‘People passed remarks to undermine my work, saying that I deal with the mad people’
Vol 8 | Issue 22
Covering the distance from being an ill-treated and isolated child to becoming a grassroots mental health counsellor in West Bengal in six short years, Manika Majumdar has emerged as an inspirational protagonist in an extraordinary story of inner strength and public acclaim.
Manika, 38, a foot soldier of Anjali, a Kolkata-based NGO, offers counselling to psychosocially disabled people. Since 2009 till March 2017, Manika has counselled more than 2,700 individuals and visited 400 homes between November 2015 and March 2017 for outreach.
Incidentally, Manika’s own life too had been tough and that makes her service even more awesome.
“My parents migrated from Bangladesh to India when I was just a-year-and-a-half old. We initially lived in a rented house at New Barrackpore in the Barasat Subdivision of the North 24 Parganas District, and then moved to Khardah under the Barrackpore Subdivision four years later,” she recounts.
Little Manika grew up witnessing her hostile father Kiran Byapari’s relentless fights with her mother Manju Byapari.
Her jobless father would hardly ever go out to look for work and the household was run by her mother who worked for Rs 3,000 a month as an ayah (nurse) at the Bishwanandan Research Centre, a nursing home.
Meanwhile, Manika started going to the Madhab Ashram Primary School in Khardah, moving to the Deshapriya Balika Vidhyalaya in Sodpur after passing Class five. But the birth of her baby brother when she was in Class six put a stop to her schooling.
Since Manju had to go to work, the baby became the responsibility of 12-year-old Manika. Her lonely childhood became confined to the four walls of her house and an endless series of household chores.
However when she turned 18, in 1996, she found a ray of hope, a new life. In May 1996, at her mother’s behest, she was married to Samir Majumdar, who ran a cycle-repair shop at Mridha Market in Jyotinagar in Baguihati in the Barasat Subdivision.
Her supportive in-laws gave her liberty back. The once tight-lipped Manika made friends in the ‘paara’ (neighbourhood), who later recommended her name for enrolment in the Mahila Samiti, a self-help group (SHG) in Rajarhat Municipality, less than 20km from Kolkata, in 2001.
Manika soon joined the SHG for a stipend of Rs 500 a month and was assigned to collect Rs 20 per month from each member of the group for their future investments.
The women associated with the SHG received training in embroidery, sewing or as a beautician, organised by the Municipality. After the training, they could find work or start up their own work with their SHG savings.
2008, Anjali, a Kolkata-based NGO, who set up a community mental health kiosk to provide destigmatised, accessible and affordable mental health care to marginalised individuals and families, approached the Rajarhat Municipality to train women counsellors in mental health and well-being.
The NGO needed women who had studied up to Class seven to 10. These women were to be given self-leadership, counselling and educational training in helping psychosocially disabled people.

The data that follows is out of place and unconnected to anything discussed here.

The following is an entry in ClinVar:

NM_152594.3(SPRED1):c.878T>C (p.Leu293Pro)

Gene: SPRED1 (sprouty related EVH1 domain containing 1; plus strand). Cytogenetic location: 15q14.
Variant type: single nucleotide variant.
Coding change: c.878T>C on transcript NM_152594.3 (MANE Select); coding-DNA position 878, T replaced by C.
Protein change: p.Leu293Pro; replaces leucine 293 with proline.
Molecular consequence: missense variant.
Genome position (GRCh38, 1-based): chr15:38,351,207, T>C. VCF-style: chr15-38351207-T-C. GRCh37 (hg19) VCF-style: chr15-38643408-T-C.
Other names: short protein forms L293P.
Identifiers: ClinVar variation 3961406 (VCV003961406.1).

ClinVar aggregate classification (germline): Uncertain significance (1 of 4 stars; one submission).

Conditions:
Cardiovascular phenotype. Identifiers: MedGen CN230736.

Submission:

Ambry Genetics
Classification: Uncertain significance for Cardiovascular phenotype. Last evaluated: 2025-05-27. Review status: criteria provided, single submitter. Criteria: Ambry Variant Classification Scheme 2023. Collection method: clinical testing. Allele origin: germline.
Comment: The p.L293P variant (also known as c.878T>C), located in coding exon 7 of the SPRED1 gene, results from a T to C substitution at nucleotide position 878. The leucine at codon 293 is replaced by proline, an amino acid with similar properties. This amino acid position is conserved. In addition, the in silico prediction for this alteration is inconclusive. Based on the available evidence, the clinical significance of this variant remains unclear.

Around 108 candidates filled the form, but only 36 women were selected for the first-level training based on their educational qualifications, association with Municipality’s work and ability to be trained.
Manika didn’t meet the educational criteria. But on her repeated request, the project officers and other members discussed her case and gave her an opportunity as she had proven to be hardworking and completely committed.
“In partnership with the Municipality we started the project – Janamanas Manosik Shastha Kendra - a kiosk service with two objectives,” says Project Manager, Chandrabarna Saha. The two goals were: outreach through dialogue and awareness programmes and counselling the mentally sick in a government hospital, the Calcutta Pavlok Hospital in Gobra. They served across thirty-five municipal wards and in 2015 Anjali fully adopted the project.
Manika’s job was to visit the local hospital and campaign door-to-door in order to make people aware of psychosocial disabilities and to identify people suffering from it, set up awareness camps for the same and visit the stakeholders such as the local councillor, health officers, Municipality chairperson, local schools, clubs, clinics, police station, polio-department, and so on.
“We distributed handbills and also staged plays about why people should visit us at our kiosk in the local government hospital to know the reason and benefits of our counseling,” says Manika.
The seriously affected patients were referred to the OPDs of Calcutta Pavlok Hospital in Gobra. As pyschosoical disabilities vary, sometimes a person may get better after two sessions of counseling and, other times, it may take more than 10 sessions.
As per the medical guidelines, the counsellors counsel them to understand what happens when they lose self control and how to overcome this, so that they can avoid violence, depression, persecution complex and suicide.
With such dedication, it’s not surprising that the founder of Anjali, Ratnabali Roy, recommended Manika’s name for the CII Foundation Woman Exemplar Award Programme. On April 27, she received the award from the President of India, along with a trophy, a citation and a cheque of Rs three lakh.
“I was speechless when I received the award,” says Manika, who is ever grateful to Anjali and its team. “Tears rolled down from my cheeks. The moment reminded me my days of struggle. People passed remarks to undermine my work, saying that I deal with the mad people.”
She proved them all wrong by becoming a winner - not just for herself but for a cause.
This Article is part of the 'Inspiring Indians' series
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